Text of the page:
# Carnival ride Centripetal force question

## Main Question or Discussion Point

First, please forgive my ignorance, as I do not really know enough to ask this question properly.

In the carnival ride, Barrel of Fun, the centripetal force holds you against the wall of the barrel while it spins. As anyone who has ridden this ride knows, you can feel the force holding you against the wall. While I never attempted it, I have thought about the idea of what might happen if someone decided to "stand up" on the wall while the barrel is moving. I have surmised the person doing it might become disoriented, maybe even dizzy, because of the speed the barrel is turning. This brings me to my question.

How far away from the center would the wall have to be for the centripetal force to exert 1g, and the person being held in place to not feel the motion?

A second question, would being in a weightless environment make a difference, since the direct affects of the gravitational pull of the Earth would be significantly reduced?

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The distance from the centre is fairly irrelevant in this context. It is more down to the speed of the ride.

To ensure the riders are safe, you need to make sure they are pinned against the wall with more than 1g. That way if the wall tilts you, you will always overcome gravity.

The distance from the centre is fairly irrelevant in this context. It is more down to the speed of the ride.

To ensure the riders are safe, you need to make sure they are pinned against the wall with more than 1g. That way if the wall tilts you, you will always overcome gravity.
The allegory to the ride was just a way to describe what it is I am trying to find out. I know that the speed of the rotation has an effect, but I don't know in what way, or to what extent. I am trying to figure out how large an object would have to be to allow someone to

* "stand" on the wall and not feel like they are being pushed into the wall
* walk around and not feel as though they are going to fall over,
be thrown about or in any other way negatively impacted
* basically feel the same as if they were standing on the surface of the planet

This is related to the concept of artificially simulated gravity.

I did that barrel thing when I was a kid, and turned around and pushed myself away from the wall -- and started sliding down. So I quickly went back to the wall to avoid spoiling the ride.

I think that gravity pulls you downward constantly, but the force that pins you to the wall decreases as you, or part of you, moves away from the wall. I don't think you would stand a chance to stand on the wall.

I did that barrel thing when I was a kid, and turned around and pushed myself away from the wall -- and started sliding down. So I quickly went back to the wall to avoid spoiling the ride.

I think that gravity pulls you downward constantly, but the force that pins you to the wall decreases as you, or part of you, moves away from the wall. I don't think you would stand a chance to stand on the wall.
That was the second part of my original question. I thought gravity on the planet's surface, or anywhere in the atmospheric envelope for that matter, would pull you down constantly, but I was not sure if it would matter in the ride because of the centripetal force pinning you to the wall. Your experiment as a child answers that. It obviously has an impact.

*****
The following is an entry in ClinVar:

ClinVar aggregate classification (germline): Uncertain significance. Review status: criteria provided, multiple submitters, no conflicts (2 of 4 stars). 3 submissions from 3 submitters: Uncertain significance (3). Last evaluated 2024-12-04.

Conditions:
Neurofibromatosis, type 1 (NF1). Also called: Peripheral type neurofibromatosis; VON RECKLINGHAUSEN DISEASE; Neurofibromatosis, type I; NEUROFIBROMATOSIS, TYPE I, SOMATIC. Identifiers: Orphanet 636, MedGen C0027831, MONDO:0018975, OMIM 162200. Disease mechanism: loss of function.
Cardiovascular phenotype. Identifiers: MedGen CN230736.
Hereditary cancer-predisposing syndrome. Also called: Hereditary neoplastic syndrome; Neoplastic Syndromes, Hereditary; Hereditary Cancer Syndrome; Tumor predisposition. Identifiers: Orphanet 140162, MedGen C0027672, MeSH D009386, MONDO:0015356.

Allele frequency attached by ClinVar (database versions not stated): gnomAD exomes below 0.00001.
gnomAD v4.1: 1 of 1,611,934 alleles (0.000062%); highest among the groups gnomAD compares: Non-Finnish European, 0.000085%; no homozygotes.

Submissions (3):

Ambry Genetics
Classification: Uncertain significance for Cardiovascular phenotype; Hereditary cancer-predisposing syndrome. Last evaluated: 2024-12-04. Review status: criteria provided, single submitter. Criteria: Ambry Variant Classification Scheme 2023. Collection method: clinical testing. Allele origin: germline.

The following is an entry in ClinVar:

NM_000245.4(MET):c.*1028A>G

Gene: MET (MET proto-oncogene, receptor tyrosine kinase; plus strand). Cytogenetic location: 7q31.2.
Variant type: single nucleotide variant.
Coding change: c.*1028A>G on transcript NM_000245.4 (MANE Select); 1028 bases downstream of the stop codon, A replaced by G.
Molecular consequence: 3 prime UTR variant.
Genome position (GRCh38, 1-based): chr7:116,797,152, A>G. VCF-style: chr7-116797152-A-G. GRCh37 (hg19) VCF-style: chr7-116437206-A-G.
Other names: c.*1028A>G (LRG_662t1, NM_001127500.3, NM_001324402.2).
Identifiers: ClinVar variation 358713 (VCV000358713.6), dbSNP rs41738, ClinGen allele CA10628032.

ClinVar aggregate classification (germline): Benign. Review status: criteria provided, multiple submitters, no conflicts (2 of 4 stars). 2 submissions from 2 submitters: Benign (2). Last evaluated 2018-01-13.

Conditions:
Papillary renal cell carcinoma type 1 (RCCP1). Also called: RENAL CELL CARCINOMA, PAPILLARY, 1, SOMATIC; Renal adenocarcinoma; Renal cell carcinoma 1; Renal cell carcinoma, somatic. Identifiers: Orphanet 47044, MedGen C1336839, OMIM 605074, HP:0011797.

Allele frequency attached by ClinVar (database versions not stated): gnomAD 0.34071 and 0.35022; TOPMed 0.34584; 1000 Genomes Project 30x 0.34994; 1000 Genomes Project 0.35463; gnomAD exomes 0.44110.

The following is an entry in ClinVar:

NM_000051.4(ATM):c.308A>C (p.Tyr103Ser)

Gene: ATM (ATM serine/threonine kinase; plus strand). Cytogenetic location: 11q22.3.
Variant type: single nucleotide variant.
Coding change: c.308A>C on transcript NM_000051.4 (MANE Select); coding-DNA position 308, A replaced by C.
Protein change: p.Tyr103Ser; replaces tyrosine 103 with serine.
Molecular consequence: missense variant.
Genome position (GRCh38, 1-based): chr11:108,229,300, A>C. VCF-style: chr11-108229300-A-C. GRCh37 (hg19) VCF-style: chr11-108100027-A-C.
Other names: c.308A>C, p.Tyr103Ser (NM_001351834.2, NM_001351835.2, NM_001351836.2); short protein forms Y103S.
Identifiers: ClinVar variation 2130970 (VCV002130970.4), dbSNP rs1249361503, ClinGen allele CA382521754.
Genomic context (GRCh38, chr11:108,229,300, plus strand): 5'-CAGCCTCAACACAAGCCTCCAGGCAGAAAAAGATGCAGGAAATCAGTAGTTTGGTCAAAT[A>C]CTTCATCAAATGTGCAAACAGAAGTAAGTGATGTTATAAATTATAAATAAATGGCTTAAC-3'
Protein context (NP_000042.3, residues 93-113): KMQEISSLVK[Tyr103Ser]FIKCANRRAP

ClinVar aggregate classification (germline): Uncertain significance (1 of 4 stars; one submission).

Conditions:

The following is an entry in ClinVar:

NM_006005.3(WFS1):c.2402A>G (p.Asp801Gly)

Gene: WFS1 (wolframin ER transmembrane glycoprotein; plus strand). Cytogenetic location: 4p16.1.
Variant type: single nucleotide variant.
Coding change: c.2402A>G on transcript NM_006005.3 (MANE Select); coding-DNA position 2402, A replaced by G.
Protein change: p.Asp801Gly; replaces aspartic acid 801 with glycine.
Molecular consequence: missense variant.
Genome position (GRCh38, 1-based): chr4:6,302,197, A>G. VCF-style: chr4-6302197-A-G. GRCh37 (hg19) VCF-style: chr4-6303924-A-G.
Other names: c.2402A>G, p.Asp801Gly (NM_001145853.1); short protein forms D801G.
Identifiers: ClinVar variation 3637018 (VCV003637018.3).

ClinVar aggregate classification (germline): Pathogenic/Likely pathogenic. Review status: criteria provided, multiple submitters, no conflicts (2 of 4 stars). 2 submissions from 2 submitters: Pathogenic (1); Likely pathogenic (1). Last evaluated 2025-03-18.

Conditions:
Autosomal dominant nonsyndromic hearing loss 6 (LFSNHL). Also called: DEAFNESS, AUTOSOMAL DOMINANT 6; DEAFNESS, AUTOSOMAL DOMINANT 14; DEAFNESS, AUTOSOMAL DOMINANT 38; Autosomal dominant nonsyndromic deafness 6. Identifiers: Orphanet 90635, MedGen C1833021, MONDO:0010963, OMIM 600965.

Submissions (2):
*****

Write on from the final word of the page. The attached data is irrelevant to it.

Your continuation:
However, in the weightless environment of space, the pull of gravity is reduced. From what I've seen of the shuttle crews (and all other space flights in the past), it is negligible. Because of this, I believe you could stand on the wall, walk around, sit, even run and stay stuck to the wall. My thoughts have been that for the effect to simulate gravity, the centripetal force would have to equal 1g, though I am not certain that is correct.

Since the only part you really see of the barrel is the wall and the floor, you are unaware of the fact that the wall of the barrel is connected to the center by the same structure that spins the flloor (and raises it up and down). If you use the analogy of a ball attached to a string, the velocity of the string nearest the center is faster than the velocity at the ball.

What I am trying to figure out is, how fast would I have to spin the "wall" to achieve the correct centripetal force to allow someone at a distance from the center to not feel motion, and be able to move about freely without being thrown or tossed?

I think that maybe the speed at the center relates to the distance out (ie, faster spin = larger diameter wall, slower spin = smaller diameter wall) and achieve the same result. Not being a physicist, I really have no idea how to perform the calculations to get a specific answer, so I thought someone here might be able to throw out a few numbers and help me understand the dynamics involved.

It's too late and tired to do numbers for you, but you can Google "Centripedal Force" and get more information than you'll ever need to get your numbers.

I'd speculate that standing on the wall in a rotating room that's only about ten feet in diameter might be pretty confusing in outer space, the balance organ in your ear would feel about zero g's and most of the rest of you would experience positive g forces. Though maybe you would get used to it, who knows? A 60 foot diameter spinning room would seem better, centripedal forces on your body would be more uniform. The important issues here are more related to biology than physics.

Thank you for helping me. I am researching centripetal force more, and hopefully I can find the answers I seek.

I did find an answer yesterday. It seems the minimum size necessary is approximately 1.8 miles radius, amounting to about 8 miles circumference, and to avoid the Coriolis effect the rate of spin would have to be between 1 and 2 rpm.